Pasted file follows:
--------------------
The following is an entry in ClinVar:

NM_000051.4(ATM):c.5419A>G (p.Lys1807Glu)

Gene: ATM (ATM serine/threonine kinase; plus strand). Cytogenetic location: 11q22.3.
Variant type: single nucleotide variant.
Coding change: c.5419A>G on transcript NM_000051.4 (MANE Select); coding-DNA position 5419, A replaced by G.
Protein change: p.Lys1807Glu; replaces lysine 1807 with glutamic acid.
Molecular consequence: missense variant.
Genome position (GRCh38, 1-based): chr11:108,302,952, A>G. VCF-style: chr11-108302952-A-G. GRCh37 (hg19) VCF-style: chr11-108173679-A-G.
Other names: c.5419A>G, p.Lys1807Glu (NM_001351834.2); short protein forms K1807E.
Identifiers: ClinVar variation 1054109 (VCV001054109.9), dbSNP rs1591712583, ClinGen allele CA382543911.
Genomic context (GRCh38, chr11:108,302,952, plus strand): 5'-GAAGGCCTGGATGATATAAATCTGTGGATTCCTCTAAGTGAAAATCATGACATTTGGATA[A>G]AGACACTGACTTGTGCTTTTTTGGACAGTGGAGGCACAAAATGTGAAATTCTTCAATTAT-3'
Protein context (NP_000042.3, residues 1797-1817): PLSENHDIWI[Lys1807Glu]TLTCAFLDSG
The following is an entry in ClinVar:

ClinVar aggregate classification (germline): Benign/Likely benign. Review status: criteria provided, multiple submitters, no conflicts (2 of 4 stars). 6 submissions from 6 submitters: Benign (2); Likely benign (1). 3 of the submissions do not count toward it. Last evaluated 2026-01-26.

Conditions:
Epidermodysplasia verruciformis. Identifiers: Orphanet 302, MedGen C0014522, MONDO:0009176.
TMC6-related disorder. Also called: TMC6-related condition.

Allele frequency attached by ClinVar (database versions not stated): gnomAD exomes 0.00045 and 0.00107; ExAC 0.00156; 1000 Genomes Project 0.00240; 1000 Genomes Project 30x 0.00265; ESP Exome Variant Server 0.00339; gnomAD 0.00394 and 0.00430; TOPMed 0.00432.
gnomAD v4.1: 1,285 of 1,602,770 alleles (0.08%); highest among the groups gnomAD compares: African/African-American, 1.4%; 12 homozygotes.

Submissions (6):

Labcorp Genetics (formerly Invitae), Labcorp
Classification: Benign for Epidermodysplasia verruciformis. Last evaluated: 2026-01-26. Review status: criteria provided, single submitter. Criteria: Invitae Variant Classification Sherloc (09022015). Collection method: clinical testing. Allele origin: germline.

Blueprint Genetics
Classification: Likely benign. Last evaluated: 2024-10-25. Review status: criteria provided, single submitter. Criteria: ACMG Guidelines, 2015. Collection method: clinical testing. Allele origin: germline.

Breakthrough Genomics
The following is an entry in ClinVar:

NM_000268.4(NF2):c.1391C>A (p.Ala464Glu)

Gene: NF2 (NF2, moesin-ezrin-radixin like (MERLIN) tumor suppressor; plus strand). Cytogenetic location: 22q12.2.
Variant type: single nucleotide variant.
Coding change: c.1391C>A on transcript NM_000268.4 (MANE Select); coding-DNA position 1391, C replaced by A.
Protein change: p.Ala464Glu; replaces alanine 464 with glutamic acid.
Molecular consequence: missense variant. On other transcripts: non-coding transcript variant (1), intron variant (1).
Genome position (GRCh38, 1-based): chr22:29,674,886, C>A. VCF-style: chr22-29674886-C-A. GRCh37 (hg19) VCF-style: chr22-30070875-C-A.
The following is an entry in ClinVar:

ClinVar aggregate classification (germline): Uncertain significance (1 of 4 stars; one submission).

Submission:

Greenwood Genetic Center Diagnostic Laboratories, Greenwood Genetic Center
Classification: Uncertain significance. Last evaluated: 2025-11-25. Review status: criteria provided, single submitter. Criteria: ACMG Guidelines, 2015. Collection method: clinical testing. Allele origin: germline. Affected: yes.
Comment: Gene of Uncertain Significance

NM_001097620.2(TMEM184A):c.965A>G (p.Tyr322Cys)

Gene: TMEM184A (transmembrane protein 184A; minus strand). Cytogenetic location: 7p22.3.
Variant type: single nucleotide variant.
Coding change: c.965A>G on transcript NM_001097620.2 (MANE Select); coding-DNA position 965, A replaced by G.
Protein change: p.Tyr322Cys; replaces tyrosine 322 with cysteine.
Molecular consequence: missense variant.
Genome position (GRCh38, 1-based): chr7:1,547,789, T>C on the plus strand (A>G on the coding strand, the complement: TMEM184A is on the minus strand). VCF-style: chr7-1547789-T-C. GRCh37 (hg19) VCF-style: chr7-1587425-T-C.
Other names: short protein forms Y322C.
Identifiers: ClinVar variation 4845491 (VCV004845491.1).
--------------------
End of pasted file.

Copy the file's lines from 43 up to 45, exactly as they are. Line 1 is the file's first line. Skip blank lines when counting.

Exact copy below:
Coding change: c.965A>G on transcript NM_001097620.2 (MANE Select); coding-DNA position 965, A replaced by G.
Protein change: p.Tyr322Cys; replaces tyrosine 322 with cysteine.
Molecular consequence: missense variant.